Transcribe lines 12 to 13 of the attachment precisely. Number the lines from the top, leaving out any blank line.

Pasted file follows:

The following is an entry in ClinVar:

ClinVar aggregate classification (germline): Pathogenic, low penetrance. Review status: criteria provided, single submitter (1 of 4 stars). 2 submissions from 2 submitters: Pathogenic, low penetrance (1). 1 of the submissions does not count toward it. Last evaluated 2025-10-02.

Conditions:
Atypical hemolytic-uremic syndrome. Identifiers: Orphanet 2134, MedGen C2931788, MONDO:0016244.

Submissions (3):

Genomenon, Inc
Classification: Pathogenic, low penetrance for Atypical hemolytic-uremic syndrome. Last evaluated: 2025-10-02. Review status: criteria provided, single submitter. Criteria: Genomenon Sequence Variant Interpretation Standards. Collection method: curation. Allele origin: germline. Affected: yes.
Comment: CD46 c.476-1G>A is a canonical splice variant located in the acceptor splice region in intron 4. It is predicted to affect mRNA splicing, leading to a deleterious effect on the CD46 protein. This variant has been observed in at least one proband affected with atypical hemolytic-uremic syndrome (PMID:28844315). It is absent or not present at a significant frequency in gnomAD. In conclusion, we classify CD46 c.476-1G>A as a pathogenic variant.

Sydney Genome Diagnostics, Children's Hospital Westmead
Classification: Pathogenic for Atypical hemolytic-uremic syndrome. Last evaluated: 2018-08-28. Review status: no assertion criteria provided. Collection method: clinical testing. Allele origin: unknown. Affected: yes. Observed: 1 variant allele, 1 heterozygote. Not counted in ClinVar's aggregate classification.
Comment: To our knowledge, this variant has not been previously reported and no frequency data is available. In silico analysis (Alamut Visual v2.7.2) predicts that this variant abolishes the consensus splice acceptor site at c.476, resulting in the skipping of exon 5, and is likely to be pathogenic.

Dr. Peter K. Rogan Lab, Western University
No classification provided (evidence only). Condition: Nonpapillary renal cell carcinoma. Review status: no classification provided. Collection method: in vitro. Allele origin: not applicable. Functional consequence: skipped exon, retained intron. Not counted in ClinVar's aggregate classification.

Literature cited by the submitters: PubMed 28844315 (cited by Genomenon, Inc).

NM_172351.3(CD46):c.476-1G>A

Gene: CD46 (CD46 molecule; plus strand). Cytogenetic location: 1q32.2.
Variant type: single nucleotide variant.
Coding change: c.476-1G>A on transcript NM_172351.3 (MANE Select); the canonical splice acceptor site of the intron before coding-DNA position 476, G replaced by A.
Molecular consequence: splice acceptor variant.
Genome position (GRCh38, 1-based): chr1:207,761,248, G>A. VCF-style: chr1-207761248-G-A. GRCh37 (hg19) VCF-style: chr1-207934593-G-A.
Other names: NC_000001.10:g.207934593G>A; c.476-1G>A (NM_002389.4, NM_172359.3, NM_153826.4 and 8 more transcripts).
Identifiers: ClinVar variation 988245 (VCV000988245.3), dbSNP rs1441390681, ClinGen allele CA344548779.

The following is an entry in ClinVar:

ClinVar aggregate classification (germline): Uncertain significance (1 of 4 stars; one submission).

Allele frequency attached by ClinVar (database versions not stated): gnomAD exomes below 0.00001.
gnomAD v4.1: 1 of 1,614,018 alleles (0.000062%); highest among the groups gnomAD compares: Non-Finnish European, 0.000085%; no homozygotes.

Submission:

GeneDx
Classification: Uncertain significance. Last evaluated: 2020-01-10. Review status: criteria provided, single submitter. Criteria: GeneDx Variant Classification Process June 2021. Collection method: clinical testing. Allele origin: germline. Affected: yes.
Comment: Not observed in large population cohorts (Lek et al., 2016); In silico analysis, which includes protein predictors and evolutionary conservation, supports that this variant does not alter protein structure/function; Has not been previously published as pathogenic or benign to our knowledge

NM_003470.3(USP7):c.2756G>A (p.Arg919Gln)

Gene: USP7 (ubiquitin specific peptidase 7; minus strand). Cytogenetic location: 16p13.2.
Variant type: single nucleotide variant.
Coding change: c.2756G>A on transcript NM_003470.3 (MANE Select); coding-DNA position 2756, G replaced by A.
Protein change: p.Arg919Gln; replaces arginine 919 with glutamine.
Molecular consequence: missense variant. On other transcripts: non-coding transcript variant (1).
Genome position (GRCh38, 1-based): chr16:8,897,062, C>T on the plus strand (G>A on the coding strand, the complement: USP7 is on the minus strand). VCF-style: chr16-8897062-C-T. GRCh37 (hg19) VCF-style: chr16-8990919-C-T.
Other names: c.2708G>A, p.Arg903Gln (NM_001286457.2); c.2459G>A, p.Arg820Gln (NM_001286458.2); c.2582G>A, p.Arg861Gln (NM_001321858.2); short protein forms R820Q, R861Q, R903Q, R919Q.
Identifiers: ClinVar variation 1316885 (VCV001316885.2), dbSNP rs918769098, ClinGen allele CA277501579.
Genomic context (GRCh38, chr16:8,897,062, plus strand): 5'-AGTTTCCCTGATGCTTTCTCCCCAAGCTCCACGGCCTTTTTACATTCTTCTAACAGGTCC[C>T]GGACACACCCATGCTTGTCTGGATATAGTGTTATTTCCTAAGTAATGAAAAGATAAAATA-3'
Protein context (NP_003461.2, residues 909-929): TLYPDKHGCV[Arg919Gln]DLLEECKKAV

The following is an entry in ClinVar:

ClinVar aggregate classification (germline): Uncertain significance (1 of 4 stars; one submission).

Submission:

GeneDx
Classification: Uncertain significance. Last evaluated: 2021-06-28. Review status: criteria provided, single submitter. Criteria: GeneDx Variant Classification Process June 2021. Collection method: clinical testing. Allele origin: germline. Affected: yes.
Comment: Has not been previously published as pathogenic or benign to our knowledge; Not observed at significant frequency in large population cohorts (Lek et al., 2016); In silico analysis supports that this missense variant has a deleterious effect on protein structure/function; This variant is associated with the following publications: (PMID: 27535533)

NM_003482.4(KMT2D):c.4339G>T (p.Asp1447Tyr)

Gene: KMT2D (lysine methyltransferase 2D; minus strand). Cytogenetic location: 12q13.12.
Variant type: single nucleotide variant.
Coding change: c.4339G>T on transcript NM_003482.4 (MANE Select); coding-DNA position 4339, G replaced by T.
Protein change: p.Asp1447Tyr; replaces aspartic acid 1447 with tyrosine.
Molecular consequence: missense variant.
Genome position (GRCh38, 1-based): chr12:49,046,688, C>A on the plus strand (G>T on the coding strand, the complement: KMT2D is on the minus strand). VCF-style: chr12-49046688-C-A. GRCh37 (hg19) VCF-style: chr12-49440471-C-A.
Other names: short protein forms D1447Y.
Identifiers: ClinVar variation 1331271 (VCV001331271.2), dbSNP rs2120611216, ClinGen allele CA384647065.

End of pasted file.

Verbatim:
Dr. Peter K. Rogan Lab, Western University
No classification provided (evidence only). Condition: Nonpapillary renal cell carcinoma. Review status: no classification provided. Collection method: in vitro. Allele origin: not applicable. Functional consequence: skipped exon, retained intron. Not counted in ClinVar's aggregate classification.